The Greater Amman Municipality (GAM) and the Audit Bureau said on Tuesday they will review a bureau report which deemed bonuses recently disbursed by GAM as illegal…At the meeting, attended by Amman Mayor Omar Maani, lawmakers questioned the legality of the decision to disburse JD128,000 in bonuses to senior GAM officials.
Defending the decision, Maani said the bonuses were disbursed according to the Municipalities Law and GAM’s financial bylaws. He added that the bonuses were meant to retain employees, particularly after some experienced workers left the municipality for other institutions seeking higher salaries. [source]
In the context of social perceptions, the Greater Amman Municipality seems to top the list when it comes to allegations of corruptions of a Jordanian governmental body. I’m actually surprised to see this piece of news even reported by local media, which has a tradition of keeping any government corruption on the down-lo. There seems to be great difficulty in defining certain things as “corruption” under Maani’s municipality, but some well-established perceptions that have emerged in recent years tend to point out that certain companies and people have benefited from all the Municipal development. Whether those perceptions are true is another story, but once again, there is a problem of transparency.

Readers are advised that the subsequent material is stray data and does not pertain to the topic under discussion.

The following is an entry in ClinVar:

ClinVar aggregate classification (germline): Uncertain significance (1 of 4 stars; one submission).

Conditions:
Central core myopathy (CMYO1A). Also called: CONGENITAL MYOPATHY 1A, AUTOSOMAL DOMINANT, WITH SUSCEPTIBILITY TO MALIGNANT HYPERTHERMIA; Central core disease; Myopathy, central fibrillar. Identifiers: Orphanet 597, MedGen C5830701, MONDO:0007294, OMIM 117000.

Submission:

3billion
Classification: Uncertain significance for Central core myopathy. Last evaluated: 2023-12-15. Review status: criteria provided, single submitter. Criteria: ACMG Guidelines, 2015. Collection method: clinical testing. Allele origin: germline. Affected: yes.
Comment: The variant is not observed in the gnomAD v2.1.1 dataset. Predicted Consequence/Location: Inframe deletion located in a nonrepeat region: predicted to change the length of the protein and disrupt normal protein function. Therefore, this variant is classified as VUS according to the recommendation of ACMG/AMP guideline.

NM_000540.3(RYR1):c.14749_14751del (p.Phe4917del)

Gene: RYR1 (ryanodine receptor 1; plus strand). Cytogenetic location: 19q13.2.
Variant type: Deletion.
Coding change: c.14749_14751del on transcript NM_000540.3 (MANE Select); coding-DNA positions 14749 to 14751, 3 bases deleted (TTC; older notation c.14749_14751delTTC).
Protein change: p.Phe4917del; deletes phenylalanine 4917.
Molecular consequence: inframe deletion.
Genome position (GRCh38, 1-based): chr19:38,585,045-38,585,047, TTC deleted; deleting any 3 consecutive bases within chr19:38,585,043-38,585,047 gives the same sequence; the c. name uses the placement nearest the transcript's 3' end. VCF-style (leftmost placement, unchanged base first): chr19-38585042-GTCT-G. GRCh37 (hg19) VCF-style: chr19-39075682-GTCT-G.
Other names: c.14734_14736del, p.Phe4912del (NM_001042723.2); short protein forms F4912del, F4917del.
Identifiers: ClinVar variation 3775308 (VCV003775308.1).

Even such reports don’t make things clear for the public, and so those perceptions tend to build up.
I wonder how many “senior” employees benefited from these bonuses. Two? Three? Ten? A hundred?
In any case, bonuses and pay raises for senior municipal officials, ministers and members of parliament is incredibly inappropriate at a time when economies are under attack. It’s a time to tighten belts, not go on shopping sprees.